The Chicago Cubs are investigating an apparently racist incident at Tuesday night’s game in which a fan appeared to flash a “white power” hand gesture during the live broadcast, Yahoo Sports reports. The fan could potentially be facing a lifetime ban from Wrigley Field.
When the cameras were focused on NBC Sports analyst (and former Cub) Doug Glanville, who is African American, a fan seated directly behind him appears to have placed his hand slightly behind Glanville’s left shoulder. His fingers are arranged with his thumb and index finger touching, other fingers straight.
To the casual observer, the sign looks not unlike the “OK” sign that people use every day (where it indicates “OK” culturally, such as in the U.S., that is). However, Yahoo Sports writer Liz Roscher notes that the sign has changed meaning as of late.
In 2017, a few people within the so-called “alt-right” began using the sign, initially as an act of trolling to convince bystanders that they were flashing “white power” signs when in fact they were just making the “OK” sign. However, Roscher claims that the community has since fully adopted the gesture as one of their own.
That’s certainly how Cubs president of business operations Crane Kenney sees it.
“Such ignorant and repulsive behavior is not tolerated at Wrigley Field.”
Hmm or maybe.. just maybe… Who are the ones ignorant enough to try and turn this into a repulsive behavior in the first place. https://t.co/vUqWPkzEFH
— Tripp Constable (@itsconstable) May 8, 2019
In a statement, Kenney outright called the sign “racist” and promised an investigation.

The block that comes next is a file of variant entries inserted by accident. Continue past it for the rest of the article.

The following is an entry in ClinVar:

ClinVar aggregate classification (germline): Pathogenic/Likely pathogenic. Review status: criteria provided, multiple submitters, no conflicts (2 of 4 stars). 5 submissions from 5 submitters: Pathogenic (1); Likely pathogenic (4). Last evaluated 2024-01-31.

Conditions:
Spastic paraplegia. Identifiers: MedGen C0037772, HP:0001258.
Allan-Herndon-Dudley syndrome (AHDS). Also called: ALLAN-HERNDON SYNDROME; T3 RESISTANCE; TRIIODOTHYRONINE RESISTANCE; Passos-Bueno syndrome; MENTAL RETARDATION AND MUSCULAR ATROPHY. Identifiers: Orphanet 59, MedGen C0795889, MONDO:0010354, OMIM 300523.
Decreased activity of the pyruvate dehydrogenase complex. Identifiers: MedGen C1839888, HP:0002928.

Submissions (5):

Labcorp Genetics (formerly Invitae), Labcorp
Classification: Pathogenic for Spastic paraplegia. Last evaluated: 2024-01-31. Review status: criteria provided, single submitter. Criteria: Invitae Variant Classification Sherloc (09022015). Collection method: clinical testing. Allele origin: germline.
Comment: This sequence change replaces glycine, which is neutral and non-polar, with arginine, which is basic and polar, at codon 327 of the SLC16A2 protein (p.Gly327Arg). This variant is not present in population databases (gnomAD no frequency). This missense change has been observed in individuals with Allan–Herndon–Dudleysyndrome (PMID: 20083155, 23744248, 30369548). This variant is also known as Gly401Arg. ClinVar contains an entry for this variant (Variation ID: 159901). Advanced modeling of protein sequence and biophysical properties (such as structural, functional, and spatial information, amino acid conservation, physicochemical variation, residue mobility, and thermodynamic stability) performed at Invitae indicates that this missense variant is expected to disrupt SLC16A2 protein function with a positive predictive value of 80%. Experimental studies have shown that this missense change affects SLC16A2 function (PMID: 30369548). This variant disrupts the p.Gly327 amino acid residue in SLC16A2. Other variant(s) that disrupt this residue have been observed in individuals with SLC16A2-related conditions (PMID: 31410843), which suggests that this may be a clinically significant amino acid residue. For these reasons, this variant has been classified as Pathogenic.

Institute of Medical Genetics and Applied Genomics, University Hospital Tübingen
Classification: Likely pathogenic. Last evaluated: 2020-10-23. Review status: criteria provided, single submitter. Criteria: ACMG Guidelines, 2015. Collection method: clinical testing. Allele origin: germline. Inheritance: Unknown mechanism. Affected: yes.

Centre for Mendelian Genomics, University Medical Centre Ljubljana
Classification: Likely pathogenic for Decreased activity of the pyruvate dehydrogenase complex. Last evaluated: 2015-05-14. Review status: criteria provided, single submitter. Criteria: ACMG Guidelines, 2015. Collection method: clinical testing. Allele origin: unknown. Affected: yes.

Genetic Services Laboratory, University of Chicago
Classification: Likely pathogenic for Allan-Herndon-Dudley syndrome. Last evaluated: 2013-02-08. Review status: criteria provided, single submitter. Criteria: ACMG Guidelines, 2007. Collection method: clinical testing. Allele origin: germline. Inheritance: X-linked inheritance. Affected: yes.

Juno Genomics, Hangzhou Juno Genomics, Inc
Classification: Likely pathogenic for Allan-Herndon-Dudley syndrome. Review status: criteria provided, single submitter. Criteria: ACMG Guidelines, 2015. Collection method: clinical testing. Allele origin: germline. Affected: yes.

“Such ignorant and repulsive behavior is not tolerated at Wrigley Field. We are reviewing the incident thoroughly because no one should be subjected to this type of offensive behavior.”
However, NBC Sports writer Craig Calcaterra posits that the sign may have been innocent enough.
“It is also worth noting that the symbol flashed here is also similar to the so-called ‘circle game’ with which most people who attended middle school at one time or another are familiar. Kind of a ‘made you look’ thing.”
Calcaterra concludes that the Cubs organization should consider that the fan may have been having an innocent bit of fun before jumping to conclusions.
If the fan is deemed by the Cubs to have actually flashed a “white power” sign during the game, he will be banned for life from Wrigley Field.
While fans displaying racist behavior during baseball games is comparatively rare, it’s a thorn in the side of soccer teams across Europe and elsewhere. For example, as Deadspin reported in April, racist chants and sounds meant to imitate monkeys are all too common at some Italian games whenever a black player appears on the field.